Conference files, lot 59 D 95, CF 108: Telegram

No. 520
The Ambassador in France (Dunn) to the Department of State1


7449. From the Secretary. After the second bilateral this afternoon2 Secy and Amb Dunn congratulated Pinay on efficiency and firmness which French Govt displayed in supressing yesterday’s disorders. Pinay answered that in acting as it did French Govt was not merely seeking to repress hostile demonstrations against Gen [Page 1215] Ridgway3 but to deal with what he considered to be a thoroughly organized program to break up the states internal apparatus of law and order. Yesterday’s affair, said Pinay, much more than manifestation. It was organized throughout France and had many insurrectional characteristics. Disorders occurred in 30 French cities, the most serious being in Paris, Marseilles and Montlucon. PriMin said that his govt had reached the decision to deal with Commie insolence on first appropriate occasion and that yesterday marks initiation policy of action repression of Commies. Pinay made point that restoration of confidence which is his basic platform extends further than financial and economic fields and that confidence must also be restored politically and socially as well.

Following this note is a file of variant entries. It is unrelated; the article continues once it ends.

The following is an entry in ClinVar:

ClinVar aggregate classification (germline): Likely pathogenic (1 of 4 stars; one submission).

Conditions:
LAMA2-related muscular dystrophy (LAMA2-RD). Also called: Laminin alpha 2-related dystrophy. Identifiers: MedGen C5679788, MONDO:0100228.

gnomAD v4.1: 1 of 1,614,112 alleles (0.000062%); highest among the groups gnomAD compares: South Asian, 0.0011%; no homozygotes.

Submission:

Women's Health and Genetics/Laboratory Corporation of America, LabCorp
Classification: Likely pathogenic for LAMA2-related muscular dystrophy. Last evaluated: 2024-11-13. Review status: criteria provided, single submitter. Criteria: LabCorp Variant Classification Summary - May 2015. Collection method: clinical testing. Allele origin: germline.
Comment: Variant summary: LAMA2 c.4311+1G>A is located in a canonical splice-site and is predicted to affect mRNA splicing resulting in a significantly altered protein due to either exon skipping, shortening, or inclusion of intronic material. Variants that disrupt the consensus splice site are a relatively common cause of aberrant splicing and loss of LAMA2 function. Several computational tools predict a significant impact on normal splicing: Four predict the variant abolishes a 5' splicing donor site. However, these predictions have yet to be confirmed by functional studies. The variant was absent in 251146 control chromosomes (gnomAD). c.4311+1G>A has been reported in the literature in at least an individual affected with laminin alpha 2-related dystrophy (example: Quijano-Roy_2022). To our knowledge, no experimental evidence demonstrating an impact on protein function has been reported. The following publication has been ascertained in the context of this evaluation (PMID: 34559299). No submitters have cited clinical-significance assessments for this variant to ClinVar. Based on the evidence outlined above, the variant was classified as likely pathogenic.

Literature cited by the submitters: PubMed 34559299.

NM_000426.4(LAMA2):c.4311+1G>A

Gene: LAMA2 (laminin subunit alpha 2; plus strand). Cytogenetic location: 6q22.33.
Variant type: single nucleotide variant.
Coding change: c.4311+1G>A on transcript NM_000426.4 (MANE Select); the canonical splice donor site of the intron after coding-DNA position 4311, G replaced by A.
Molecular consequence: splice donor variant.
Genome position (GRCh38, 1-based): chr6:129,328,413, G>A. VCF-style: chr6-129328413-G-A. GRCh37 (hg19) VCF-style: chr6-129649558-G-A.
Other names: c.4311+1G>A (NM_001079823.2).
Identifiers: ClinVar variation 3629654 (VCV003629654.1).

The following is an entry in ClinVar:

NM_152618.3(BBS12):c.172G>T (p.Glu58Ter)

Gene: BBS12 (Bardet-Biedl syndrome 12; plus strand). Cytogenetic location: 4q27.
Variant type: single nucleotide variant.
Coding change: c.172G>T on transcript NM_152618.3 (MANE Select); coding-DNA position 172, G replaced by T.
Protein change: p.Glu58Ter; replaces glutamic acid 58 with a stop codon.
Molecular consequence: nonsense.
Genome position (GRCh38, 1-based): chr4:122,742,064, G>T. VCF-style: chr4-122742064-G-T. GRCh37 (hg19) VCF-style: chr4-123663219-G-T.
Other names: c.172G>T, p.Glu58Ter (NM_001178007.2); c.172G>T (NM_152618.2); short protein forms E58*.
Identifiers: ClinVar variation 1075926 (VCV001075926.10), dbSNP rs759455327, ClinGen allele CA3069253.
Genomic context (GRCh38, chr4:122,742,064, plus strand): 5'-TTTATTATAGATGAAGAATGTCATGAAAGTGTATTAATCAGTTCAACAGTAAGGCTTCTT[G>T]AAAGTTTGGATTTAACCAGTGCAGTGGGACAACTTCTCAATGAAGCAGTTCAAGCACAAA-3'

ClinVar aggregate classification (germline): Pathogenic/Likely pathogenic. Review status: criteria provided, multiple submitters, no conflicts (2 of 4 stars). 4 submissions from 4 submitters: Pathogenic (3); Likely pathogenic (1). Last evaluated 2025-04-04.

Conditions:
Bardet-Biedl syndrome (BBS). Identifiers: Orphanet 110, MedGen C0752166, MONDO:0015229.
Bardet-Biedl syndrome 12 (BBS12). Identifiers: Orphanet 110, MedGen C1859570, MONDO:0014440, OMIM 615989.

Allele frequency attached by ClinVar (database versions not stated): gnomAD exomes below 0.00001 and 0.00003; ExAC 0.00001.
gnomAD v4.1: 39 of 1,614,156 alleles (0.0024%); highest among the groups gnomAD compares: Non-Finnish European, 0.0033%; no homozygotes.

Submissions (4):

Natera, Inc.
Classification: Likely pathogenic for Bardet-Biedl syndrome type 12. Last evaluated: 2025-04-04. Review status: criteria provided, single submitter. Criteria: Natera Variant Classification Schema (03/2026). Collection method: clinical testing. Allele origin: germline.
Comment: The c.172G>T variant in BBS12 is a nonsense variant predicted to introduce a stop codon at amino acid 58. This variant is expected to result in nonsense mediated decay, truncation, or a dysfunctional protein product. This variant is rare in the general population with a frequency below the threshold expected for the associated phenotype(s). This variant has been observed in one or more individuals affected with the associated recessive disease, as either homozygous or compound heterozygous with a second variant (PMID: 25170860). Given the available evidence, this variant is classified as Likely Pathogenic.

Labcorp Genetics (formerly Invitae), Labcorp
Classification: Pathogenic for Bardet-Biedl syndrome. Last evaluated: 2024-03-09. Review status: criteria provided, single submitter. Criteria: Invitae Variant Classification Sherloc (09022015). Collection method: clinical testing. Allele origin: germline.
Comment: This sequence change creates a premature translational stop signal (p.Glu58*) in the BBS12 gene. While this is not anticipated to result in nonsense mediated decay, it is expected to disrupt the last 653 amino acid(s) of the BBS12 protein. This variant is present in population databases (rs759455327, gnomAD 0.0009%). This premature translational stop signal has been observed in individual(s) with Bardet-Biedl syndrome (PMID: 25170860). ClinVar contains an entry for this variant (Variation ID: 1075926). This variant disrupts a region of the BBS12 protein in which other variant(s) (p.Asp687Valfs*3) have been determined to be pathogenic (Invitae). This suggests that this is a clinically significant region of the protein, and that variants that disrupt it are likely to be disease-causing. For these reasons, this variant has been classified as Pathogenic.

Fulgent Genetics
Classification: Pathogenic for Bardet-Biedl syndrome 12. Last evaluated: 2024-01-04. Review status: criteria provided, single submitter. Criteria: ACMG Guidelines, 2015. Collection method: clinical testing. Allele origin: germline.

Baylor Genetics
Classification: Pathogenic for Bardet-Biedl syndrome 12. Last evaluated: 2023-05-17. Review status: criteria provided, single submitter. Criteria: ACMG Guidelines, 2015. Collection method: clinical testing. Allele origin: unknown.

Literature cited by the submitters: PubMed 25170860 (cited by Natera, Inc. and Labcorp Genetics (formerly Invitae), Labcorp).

Pinay told Secy that govt was decided to keep Duclos in jail and to have him tried.4

  1. Repeated to Moscow.
  2. See the U.S. Delegation Minutes, supra.
  3. Communist-sponsored demonstrations began in Paris on May 23 in protest against the arrival of the new Supreme Allied Commander in Europe, Gen. Matthew B. Ridgway, scheduled for May 27. Reports on these demonstrations, which led to the arrests of hundreds of people, are in file 751.001.
  4. On May 28, Jacques Duclos, a leader of the French Communist Party, was arrested and charged with attempts against the safety of the state. Duclos was subsequently released on July 1 when the courts determined that the government had not established proof of his active participation or complicity in the riots in Paris on May 28.